Mr. George's prose is lovely and his characters compelling. He brought to life an essential part of Paris history in the '20's, when so many Americans came to explore and hone their creativity.

I truly recommend The Paris Hours. It was a wonderful read.

Lesley F. (San Diego, CA)

In Search of Lost Time
Proust would have liked the connection. Midnight in Paris came to mind immediately because again those famous folk drift by. Four souls searching for something lost - time (or people) - after WWI, are each introduced chapter by chapter and then we revisit for more detail. Getting the backstory of the four meant I went back a couple of times to be sure I knew who was who but after that it was captivating. Four great stories for the price of one, as the day in Paris continues. The author has written poetically. The young Armenian thinks that French is "...a language fat with grammatical and idiomatic peculiarities. Even the simplest sentence contains traps for the unwary." Many such comments made me laugh because the two languages I speak, French and English, are absolutely that! The author makes many remarks through his characters that reference other literature. He has created a feast of literary fun. He owns a bookstore!!! What's not to love?

P.S. Thank you for keeping the Armenian story alive.

Bev C. (Latrobe, PA)

The Paris Hours
The narratives within depict one day in Paris in the summer of 1927 and the penetrating experiences of 4 individuals, each "searching for something they've lost."

Secrets and stories, too painful to be told outright, delicately unfold. The novel is beautifully written. Each character is a compelling figure and I found myself quietly rereading passages to experience their meaning to a greater extent.

"When the quartet's paths finally cross in an unforgettable climax,
each discovers if they will find what they are looking for."
(Publisher's Note)

4.5 and highly recommended

Lorraine D. (Lacey, WA)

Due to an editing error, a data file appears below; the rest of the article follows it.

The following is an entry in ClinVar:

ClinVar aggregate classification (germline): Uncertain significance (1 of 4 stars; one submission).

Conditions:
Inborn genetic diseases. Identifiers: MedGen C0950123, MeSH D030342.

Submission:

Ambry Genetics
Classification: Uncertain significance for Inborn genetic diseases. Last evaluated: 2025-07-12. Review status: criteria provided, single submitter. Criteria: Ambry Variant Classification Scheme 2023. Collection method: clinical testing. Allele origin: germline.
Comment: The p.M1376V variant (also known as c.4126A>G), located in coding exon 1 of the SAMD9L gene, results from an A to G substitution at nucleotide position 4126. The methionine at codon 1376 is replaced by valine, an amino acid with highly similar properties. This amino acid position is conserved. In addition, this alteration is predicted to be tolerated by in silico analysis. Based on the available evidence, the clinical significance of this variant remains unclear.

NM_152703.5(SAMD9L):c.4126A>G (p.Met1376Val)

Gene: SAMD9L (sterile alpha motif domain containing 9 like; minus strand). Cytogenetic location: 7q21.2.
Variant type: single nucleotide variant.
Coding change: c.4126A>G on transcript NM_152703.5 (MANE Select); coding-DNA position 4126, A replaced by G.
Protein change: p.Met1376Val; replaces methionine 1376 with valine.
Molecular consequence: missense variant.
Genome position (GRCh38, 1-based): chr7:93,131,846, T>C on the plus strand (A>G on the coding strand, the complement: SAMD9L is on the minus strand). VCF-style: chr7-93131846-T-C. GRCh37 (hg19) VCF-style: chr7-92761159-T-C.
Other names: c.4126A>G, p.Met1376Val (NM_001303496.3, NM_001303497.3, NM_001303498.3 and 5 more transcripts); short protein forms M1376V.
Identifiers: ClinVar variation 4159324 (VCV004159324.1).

THE PARIS HOURS - A PAGE TURNER THAT TOUCHES EVERY EMOTION
I lost a lot of sleep due to this book and loved every minute of it. I read at night and my reading sessions were up to 2 a.m. I couldn't put the book down.

The Paris Hours is not only captivating, it is so beautifully written. Vivid and visual depiction of various scenarios, be they tender or rough, are presented in a wonderful flow of poetic prose, painting a distinct image for the reader.

Some novels that introduce characters in separate chapters drag on in length before you become acquainted or engrossed with any of them. These characters are introduced independently, in short chapters, but by the end of each one of those chapters, from the very first introduction on , you are totally engrossed. It was like that with every chapter, from the novel's beginning to end.

Alex George weaves through each character's separate, distinct story with a capacity to capture their emotions, fears, motivations, and history in such a precise way, with minimal words, that is hard to define. Each character's situation and story are totally different from the others. Then, through creative mastery, the last chapters bring together the full picture – with a mind-boggling conclusion.

The Paris Hours touches on the beauty and mystery of the city, the implications and impact of war, the power of love, determination, and the struggle for survival in challenging circumstances.

I've already discussed this book with my book club members; they are waiting for its release. It will definitely be on the next reading list.

Debra S. (Thurmont, MD)

A Delight
The Paris Hours is a delightful book. I very quickly found myself caring about each character and wanting to keep reading, and did. This glimpse into life in Paris between the wars is full of art and color with places that are beautifully described by Alex George. I don't usually like historical fiction - this book may have changed my mind.

Judith S. (Binghamton, NY)

Best of the Year
Oh my! This man Alex George is an extraordinarily talented writer. His style is reminiscent of Amor Towles who wrote "A Gentleman in Moscow". A tip: have a dictionary handy to further enjoy the stories of these terrific characters and enhance your lovely read. I will definitely read his other novels. The Skylark Bookshop will be a destination if we are ever in Misssouri. Many thanks to Davina of BookBrowse for choosing this novel.

...16 more reader reviews

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Author Information

Alex George Author Biography

Alex George is a writer and a lawyer. He was born in London, England, but presently lives in the American Midwest.

Alex was named as one of Britain's top ten "thirtysomething" novelists by the Times of London, and was also named as the Independent on Sunday's "face to watch" for fiction in its Fresh Talent feature.

Alex read law at Oxford University and worked for eight years as a corporate lawyer in London and Paris. He moved to the United States in 2003, and re-qualified as a US attorney.

Alex has four children. His hobbies include listening to obscure jazz albums, playing his saxophone, and cooking (and eating) complicated meals. He has lived in the Midwest of the United States for the last sixteen years. He is the founder and director of the Unbound Book Festival, and is the...